Steven Diadoo Licensed Realtor with Bridge Realty (952) 270-6141 (Text me your questions)

Steven Diadoo – Reporting LIVE from Albino Squirrel Pond, Lakeville, MN (79 degrees and cloudy)

Hey there Friends and Readers,

Today, I’ve traded sunshine for a strong cup of coffee while watching sad videos of about Italy. They’ve been hit by an earthquake that’s killed 120 people. Very sad. Ironically this is also the day Mount Vesuvius erupted in 79 AD.

I was supposed to be writing an intro to this article. Sorry…

If you just took a break to watch the video you’re in luck, I’ve done all the reading on this one so you don’t have to.

Here’s the gist of this article in 30 seconds or less:


Percent of Contracts Delayed


Delayed Because of Financing 2015


Delayed Because of Financing 2016


Delayed Because of Appraisal Issues 2015


Delayed Because of Appraisal Issues 2016

Appraisal issues are on the rise. We don’t know if it’s a matter of a very busy appraisal market, OR, a very strong rise in prices – sellers beware.

That’s the gist of it. Here is the longer article if you’re interested in more details:

Concern about Fast-Rising Prices, or Overworked Appraisers?

While the market seems to have made steady progress adjusting to the TILA/RESPA Integrated Disclosure (TRID) rules and TRID-induced delays,[1] a new contract-delaying culprit may be re-surfacing.

In addition to flashing yellow lights on affordability as home prices continue to rise faster than incomes, the housing market may be facing another hurdle stemming from appraisals. Data from the July REALTORS® Confidence Index, shown in Figure 1, indicates that 32 percent of contracts that were settled or terminated in the last three months had a delay, the highest share facing delays since the October – December 2015 period which was coincident with the implementation of TRID. July data also show that the share of contracts ending in termination has eased slightly lower, so the share of contracts settling on time has ticked down only modestly.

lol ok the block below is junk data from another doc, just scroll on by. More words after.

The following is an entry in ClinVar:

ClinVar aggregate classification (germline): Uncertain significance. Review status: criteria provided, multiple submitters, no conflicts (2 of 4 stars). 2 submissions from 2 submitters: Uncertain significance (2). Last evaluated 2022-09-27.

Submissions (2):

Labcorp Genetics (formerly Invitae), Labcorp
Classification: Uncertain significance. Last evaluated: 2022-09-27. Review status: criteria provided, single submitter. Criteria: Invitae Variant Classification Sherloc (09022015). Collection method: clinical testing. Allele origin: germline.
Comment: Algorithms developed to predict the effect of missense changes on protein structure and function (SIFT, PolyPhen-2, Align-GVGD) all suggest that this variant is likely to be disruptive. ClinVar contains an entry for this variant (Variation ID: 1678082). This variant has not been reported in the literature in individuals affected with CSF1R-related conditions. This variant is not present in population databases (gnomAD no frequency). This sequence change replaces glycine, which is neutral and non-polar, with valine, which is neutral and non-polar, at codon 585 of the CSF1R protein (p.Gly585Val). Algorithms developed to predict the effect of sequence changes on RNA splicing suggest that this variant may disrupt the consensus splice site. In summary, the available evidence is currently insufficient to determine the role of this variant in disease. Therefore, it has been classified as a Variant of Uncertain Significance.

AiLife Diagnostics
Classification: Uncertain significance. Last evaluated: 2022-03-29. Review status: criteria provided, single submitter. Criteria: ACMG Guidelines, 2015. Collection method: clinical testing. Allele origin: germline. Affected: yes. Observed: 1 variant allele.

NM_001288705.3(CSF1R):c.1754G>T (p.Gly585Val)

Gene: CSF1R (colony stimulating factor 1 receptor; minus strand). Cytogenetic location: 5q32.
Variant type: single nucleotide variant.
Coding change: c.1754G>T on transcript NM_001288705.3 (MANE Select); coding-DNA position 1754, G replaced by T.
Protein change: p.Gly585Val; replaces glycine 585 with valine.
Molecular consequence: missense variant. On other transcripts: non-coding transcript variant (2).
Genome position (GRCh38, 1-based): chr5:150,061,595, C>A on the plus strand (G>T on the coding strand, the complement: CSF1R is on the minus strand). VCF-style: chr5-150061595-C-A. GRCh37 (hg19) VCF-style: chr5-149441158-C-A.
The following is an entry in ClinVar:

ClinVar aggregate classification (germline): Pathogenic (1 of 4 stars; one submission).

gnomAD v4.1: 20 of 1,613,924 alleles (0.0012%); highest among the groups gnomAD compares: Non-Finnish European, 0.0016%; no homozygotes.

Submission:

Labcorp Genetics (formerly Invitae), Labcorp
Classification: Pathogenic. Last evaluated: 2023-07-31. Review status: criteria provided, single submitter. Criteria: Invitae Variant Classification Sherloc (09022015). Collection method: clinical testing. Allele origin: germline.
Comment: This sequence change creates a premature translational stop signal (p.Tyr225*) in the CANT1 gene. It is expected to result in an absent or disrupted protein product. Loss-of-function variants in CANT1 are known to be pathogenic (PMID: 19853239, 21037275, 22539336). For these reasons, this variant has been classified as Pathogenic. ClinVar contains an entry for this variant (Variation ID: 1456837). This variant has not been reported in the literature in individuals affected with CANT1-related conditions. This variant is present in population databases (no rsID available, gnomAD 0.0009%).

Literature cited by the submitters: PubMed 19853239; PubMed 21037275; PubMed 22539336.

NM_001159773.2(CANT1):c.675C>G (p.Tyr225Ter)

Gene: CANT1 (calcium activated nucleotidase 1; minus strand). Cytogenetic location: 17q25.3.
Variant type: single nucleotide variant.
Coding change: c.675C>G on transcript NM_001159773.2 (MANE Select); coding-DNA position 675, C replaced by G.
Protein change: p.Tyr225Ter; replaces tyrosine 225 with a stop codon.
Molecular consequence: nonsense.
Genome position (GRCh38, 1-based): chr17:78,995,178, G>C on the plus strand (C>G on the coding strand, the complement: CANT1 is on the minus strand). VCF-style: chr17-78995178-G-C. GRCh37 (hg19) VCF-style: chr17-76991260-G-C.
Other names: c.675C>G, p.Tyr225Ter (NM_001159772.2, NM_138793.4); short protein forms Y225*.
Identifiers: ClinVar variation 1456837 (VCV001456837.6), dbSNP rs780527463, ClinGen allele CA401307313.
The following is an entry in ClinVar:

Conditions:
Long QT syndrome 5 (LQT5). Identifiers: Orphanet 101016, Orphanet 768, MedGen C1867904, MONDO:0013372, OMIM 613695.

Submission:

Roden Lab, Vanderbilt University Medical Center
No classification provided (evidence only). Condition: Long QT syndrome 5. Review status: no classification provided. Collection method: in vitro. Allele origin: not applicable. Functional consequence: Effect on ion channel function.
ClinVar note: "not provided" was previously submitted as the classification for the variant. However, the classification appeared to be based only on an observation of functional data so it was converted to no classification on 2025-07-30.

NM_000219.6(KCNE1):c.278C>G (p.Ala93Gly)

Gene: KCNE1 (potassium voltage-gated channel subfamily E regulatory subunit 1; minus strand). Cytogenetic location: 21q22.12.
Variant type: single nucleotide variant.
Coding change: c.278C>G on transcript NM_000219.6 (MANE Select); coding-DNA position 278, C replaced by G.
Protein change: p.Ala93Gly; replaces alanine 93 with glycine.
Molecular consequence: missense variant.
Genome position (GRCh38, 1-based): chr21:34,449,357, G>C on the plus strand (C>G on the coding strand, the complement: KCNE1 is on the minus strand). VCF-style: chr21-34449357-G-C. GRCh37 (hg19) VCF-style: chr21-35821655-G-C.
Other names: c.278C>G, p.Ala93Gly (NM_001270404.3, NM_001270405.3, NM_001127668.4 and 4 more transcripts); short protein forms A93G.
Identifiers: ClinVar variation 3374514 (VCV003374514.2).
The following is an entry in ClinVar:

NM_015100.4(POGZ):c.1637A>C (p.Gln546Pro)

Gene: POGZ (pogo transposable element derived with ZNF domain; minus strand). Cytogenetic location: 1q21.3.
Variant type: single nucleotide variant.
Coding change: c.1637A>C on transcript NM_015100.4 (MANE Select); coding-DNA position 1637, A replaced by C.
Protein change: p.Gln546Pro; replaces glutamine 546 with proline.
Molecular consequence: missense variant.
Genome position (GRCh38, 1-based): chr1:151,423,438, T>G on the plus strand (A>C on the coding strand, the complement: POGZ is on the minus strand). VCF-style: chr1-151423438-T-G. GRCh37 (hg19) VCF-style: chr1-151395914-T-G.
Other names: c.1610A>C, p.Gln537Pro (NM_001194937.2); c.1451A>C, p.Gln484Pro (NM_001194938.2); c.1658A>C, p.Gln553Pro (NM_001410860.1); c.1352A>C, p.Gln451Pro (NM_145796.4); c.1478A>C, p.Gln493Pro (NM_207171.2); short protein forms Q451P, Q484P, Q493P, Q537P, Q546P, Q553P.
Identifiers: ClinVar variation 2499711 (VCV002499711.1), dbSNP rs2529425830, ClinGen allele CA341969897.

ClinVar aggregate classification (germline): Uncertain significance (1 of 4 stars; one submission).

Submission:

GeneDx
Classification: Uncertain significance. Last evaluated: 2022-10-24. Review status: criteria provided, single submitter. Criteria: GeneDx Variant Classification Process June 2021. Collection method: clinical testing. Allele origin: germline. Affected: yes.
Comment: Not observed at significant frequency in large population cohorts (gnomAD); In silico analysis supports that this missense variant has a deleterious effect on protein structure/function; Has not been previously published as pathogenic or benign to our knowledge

Figure 1


Issues obtaining financing were still the number one source of delays, according to REALTORS® reporting on the outcome of these concluded contracts, but appraisal issues were reported for more than one in four delayed contracts (see Figure 2).


Figure 2


Looking over time, in Figure 3, we can see that contract delays stemming from issues obtaining financing have been relatively consistent in recent months, and are much improved from the second half of 2015.

Figure 3


However, delays resulting from issues related to appraisals have been on the rise in 2016, as shown in Figure 4.

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Figure 4


We do not have sufficient data from this survey to know whether these appraisal-related delays are a result of appraiser concern for housing market prices rising more quickly than normal or whether volume from a robust home sales market in the first half of 2016 and surprisingly strong post-Brexit refinance market has overworked the already reduced number of appraisers in the market. Comments from REALTORS® seem to indicate that both factors play a role. Several REALTORS® indicated that low appraisals were an issue while many others indicated that timeliness and delays due to a shortage of appraisers were a problem. Data from a separate survey of lenders shows that some lenders are noting too few appraisers[2] in the wake of the Brexit vote and an increase in non-TRID related delays.[3] Some REALTORS® have already indicated that they have extended closing dates on contracts to allow extra time to accommodate appraisal-related delays and still have an on-time settlement.

REALTORS® are well-advised to monitor this trend and use this information to manage buyer and seller expectations accordingly.

[1] TRID or Know Before You Owe is a new set of rules governing the closing process. These rules are intended to help make consumers more aware of risks and their liability, while streamlining the home financing process. However, they also introduced a new set of timelines that, in some situations, can add time to the process. Because time is money to lenders, early evidence also suggests that they may be passing some of the cost of delays onto consumers. TRID guidelines at NAR Research on TRID at



Source: Economy

Copyright NATIONAL ASSOCIATION OF REALTORS®. Reprinted with permission.

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